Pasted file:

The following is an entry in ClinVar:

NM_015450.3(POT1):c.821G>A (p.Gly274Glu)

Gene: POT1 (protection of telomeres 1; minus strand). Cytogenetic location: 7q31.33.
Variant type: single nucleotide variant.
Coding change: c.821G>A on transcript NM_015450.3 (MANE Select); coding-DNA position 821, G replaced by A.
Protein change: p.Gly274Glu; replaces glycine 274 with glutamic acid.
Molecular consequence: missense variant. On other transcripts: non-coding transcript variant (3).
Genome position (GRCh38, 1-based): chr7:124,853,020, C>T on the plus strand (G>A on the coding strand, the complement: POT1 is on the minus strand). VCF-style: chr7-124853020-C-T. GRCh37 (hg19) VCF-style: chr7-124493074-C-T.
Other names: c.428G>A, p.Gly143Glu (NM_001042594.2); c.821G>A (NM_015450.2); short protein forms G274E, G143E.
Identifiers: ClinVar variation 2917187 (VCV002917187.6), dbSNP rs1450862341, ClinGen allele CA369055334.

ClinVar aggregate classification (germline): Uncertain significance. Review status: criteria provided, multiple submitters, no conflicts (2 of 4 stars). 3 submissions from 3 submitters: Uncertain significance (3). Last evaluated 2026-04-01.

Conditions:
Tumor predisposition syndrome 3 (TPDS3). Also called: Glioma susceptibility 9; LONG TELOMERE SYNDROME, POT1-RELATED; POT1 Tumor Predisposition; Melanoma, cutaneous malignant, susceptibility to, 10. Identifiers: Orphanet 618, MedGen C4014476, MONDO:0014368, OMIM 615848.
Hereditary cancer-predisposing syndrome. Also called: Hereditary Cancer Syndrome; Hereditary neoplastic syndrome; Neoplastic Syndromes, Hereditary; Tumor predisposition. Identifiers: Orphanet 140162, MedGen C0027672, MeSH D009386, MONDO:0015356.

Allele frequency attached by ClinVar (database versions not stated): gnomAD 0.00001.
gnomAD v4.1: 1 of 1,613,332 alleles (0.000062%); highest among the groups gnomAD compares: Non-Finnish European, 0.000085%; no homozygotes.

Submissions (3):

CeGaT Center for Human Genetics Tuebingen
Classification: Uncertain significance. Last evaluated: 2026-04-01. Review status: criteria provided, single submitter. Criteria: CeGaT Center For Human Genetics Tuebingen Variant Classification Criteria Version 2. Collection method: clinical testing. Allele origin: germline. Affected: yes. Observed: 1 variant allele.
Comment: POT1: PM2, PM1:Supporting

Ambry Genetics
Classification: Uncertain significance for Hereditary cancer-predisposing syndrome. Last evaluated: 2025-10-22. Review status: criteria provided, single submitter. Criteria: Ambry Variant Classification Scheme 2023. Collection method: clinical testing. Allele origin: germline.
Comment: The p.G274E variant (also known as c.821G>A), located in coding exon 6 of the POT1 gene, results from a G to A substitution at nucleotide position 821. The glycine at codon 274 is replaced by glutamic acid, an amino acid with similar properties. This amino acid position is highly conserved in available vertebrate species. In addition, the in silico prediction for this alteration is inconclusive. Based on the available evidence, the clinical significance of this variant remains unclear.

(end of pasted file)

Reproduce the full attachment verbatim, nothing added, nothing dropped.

The following is an entry in ClinVar:

NM_015450.3(POT1):c.821G>A (p.Gly274Glu)

Gene: POT1 (protection of telomeres 1; minus strand). Cytogenetic location: 7q31.33.
Variant type: single nucleotide variant.
Coding change: c.821G>A on transcript NM_015450.3 (MANE Select); coding-DNA position 821, G replaced by A.
Protein change: p.Gly274Glu; replaces glycine 274 with glutamic acid.
Molecular consequence: missense variant. On other transcripts: non-coding transcript variant (3).
Genome position (GRCh38, 1-based): chr7:124,853,020, C>T on the plus strand (G>A on the coding strand, the complement: POT1 is on the minus strand). VCF-style: chr7-124853020-C-T. GRCh37 (hg19) VCF-style: chr7-124493074-C-T.
Other names: c.428G>A, p.Gly143Glu (NM_001042594.2); c.821G>A (NM_015450.2); short protein forms G274E, G143E.
Identifiers: ClinVar variation 2917187 (VCV002917187.6), dbSNP rs1450862341, ClinGen allele CA369055334.

ClinVar aggregate classification (germline): Uncertain significance. Review status: criteria provided, multiple submitters, no conflicts (2 of 4 stars). 3 submissions from 3 submitters: Uncertain significance (3). Last evaluated 2026-04-01.

Conditions:
Tumor predisposition syndrome 3 (TPDS3). Also called: Glioma susceptibility 9; LONG TELOMERE SYNDROME, POT1-RELATED; POT1 Tumor Predisposition; Melanoma, cutaneous malignant, susceptibility to, 10. Identifiers: Orphanet 618, MedGen C4014476, MONDO:0014368, OMIM 615848.
Hereditary cancer-predisposing syndrome. Also called: Hereditary Cancer Syndrome; Hereditary neoplastic syndrome; Neoplastic Syndromes, Hereditary; Tumor predisposition. Identifiers: Orphanet 140162, MedGen C0027672, MeSH D009386, MONDO:0015356.

Allele frequency attached by ClinVar (database versions not stated): gnomAD 0.00001.
gnomAD v4.1: 1 of 1,613,332 alleles (0.000062%); highest among the groups gnomAD compares: Non-Finnish European, 0.000085%; no homozygotes.

Submissions (3):

CeGaT Center for Human Genetics Tuebingen
Classification: Uncertain significance. Last evaluated: 2026-04-01. Review status: criteria provided, single submitter. Criteria: CeGaT Center For Human Genetics Tuebingen Variant Classification Criteria Version 2. Collection method: clinical testing. Allele origin: germline. Affected: yes. Observed: 1 variant allele.
Comment: POT1: PM2, PM1:Supporting

Ambry Genetics
Classification: Uncertain significance for Hereditary cancer-predisposing syndrome. Last evaluated: 2025-10-22. Review status: criteria provided, single submitter. Criteria: Ambry Variant Classification Scheme 2023. Collection method: clinical testing. Allele origin: germline.
Comment: The p.G274E variant (also known as c.821G>A), located in coding exon 6 of the POT1 gene, results from a G to A substitution at nucleotide position 821. The glycine at codon 274 is replaced by glutamic acid, an amino acid with similar properties. This amino acid position is highly conserved in available vertebrate species. In addition, the in silico prediction for this alteration is inconclusive. Based on the available evidence, the clinical significance of this variant remains unclear.